Self-assessment encourages students to be reflective about their learning, and helps to develop their skills in judging, and therefore improving, their work' (p.150, Kear, 2011). They become more aware of the gaps in their knowledge and understanding providing them with feedback on areas to develop, and an opportunity to reflect upon the skills and experience they have gained.
Self-assessment can take a number of forms:
- Reflective - where students reflect upon their learning experiences as well as the work they have produced.
- Formative - where students use a tool to assess their skills, knowledge and understanding. This would also include formative feedback to direct the student on their strengths and areas for development.
Why would I use technology to help students assess themselves?
- Quickly and easily capture and record their progress
- Easily shared with others (staff and peers)
- Mobile devices can provide access to these tools on the move
- Personal to the learner - providing them with information relevant to them and a space in which to express themselves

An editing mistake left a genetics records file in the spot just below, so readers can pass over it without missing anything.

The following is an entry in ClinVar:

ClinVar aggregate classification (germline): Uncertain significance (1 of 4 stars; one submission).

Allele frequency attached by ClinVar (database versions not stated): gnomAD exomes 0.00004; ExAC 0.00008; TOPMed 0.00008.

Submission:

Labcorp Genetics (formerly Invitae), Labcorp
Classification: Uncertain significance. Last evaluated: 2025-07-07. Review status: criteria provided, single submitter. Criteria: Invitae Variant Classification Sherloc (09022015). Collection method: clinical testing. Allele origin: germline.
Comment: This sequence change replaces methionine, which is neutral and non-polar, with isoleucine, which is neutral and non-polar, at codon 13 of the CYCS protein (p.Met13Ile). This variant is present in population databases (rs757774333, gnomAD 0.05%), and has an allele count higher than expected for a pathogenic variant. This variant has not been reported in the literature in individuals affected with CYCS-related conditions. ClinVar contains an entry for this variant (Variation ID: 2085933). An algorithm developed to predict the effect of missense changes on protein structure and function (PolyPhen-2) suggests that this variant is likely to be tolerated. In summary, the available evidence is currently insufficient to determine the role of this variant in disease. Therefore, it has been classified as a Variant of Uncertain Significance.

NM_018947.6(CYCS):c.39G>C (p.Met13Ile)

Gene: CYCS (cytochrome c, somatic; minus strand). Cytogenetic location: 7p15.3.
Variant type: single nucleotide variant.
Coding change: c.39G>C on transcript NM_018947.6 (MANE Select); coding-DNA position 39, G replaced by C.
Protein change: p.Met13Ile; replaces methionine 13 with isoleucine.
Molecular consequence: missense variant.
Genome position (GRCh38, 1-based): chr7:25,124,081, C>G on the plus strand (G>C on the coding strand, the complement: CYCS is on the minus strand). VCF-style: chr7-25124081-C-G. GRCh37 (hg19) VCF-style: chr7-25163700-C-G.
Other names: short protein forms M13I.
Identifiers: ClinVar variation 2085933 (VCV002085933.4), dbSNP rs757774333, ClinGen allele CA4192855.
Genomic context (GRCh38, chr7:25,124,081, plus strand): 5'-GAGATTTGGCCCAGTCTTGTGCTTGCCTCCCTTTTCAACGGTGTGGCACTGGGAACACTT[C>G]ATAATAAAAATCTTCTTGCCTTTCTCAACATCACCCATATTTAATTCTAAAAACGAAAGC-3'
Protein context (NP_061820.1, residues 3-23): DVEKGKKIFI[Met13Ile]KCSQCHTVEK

- Self-assessment tests can instantly provide feedback to students (no marking and return time needed)
- Tests can be re-used or updated more easily
How do I use technology to do this?
Start by considering what it is that you want the students to assess. As mentioned whether you want the student to assess their skills, knowledge and understanding through a test or whether you want them to record their reflections on their learning will determine what type of tool you will use.
There are a number of tools which can be used to support formative self-assessment. These commonly include online quizzes, problem-based tests, initial assessments and psychometric tests. These automatically collate the student answers to a set of questions and then instantly provide the student with information about how they have done and areas for development.
There are also many tools which can be used to aid student reflection, with blogs and e-portfolios being the most common. These tools provide a personal space to collect together their thoughts, write about their experiences and provide links to evidence (samples of work, testimonials, images, videos, etc.) of their learning.
Kear, K. (2011) Online and Social Networking Communities: A Best Practice Guide for Educators, Abingdon, Routledge.